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Textures: Phenotype

Tech-metal pioneers put the djent into genetics

With so many djent-styled band saturating the scene it’s easy to forget that Textures were making groundbreaking tech-metal long before seven-string guitars were de rigeur.

They are achingly slow to release albums but their fifth release, one half of a conceptual two-parter to be completed by Genotype later in the year, is a sturdy reminder that these Dutch proggers are world class. Procuring a new guitarist in the shape of Joe Tal has done them some favours; the harmonies are life-affirming and emotive, the slower moments are bewitched by sublimely produced melodies and the dizzying solos by Tal take Phenotype out of the sterilised tech landscape into more commercial pastures.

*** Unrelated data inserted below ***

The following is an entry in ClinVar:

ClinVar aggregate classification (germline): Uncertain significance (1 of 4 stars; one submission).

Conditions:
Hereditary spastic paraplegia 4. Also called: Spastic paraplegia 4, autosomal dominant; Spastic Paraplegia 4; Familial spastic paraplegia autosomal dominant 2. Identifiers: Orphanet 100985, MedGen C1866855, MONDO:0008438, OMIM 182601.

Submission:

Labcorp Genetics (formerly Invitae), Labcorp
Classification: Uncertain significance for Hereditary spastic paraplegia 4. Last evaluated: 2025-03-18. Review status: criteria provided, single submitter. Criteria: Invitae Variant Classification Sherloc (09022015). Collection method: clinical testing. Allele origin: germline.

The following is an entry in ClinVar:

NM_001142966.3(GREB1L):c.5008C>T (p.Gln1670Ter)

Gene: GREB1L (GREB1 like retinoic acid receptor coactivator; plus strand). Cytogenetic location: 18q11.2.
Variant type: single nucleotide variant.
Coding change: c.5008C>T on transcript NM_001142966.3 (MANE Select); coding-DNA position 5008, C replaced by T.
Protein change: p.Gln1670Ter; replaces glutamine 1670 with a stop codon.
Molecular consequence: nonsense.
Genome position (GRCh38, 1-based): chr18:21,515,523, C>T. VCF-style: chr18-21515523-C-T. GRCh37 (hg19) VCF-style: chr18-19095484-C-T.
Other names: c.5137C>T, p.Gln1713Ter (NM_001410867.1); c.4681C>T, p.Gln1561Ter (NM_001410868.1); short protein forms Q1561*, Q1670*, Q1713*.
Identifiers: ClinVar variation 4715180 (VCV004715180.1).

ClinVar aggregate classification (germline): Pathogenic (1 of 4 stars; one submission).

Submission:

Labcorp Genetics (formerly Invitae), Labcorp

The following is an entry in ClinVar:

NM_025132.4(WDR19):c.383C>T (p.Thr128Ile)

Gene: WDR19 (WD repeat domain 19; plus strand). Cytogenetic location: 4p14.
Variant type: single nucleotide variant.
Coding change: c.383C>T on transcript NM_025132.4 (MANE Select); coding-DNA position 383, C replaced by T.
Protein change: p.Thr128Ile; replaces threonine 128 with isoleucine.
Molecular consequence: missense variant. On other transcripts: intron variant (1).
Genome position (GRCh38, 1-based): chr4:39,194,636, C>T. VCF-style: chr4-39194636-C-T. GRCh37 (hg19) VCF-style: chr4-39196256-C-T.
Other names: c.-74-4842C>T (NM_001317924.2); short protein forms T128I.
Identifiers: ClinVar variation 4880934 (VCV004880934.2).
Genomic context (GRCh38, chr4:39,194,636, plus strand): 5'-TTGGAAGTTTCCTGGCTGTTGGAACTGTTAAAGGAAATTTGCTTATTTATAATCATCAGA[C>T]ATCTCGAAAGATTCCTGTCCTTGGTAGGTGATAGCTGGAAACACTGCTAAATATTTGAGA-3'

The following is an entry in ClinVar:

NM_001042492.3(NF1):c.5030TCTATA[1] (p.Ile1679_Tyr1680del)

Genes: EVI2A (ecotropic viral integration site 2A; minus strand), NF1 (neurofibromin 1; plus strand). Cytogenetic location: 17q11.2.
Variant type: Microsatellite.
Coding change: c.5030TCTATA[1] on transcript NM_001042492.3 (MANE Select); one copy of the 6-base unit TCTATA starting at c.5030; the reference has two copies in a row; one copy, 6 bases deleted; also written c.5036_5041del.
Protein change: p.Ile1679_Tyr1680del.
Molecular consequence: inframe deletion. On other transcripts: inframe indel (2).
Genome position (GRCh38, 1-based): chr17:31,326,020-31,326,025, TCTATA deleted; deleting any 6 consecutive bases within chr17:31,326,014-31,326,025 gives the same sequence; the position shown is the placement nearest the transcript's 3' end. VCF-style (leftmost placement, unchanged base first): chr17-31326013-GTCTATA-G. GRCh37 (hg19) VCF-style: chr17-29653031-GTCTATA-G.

A panic-inducing opener full of Daniël de Jongh’s roaring vocals drives the start of Phenotype into full speed, offering up the sort of synth-laden melodic aggression that you’d hear from Strapping Young Lad, while New Horizons is symptomatic of its name, a full-blown djent-fuelled, spiralling epic that commands the lugholes like a hyper-fuelled Skyharbor melted with Sikth.

If ever Textures got lost in the mire of heritage bands, this places them back on the map and makes them more vital than ever.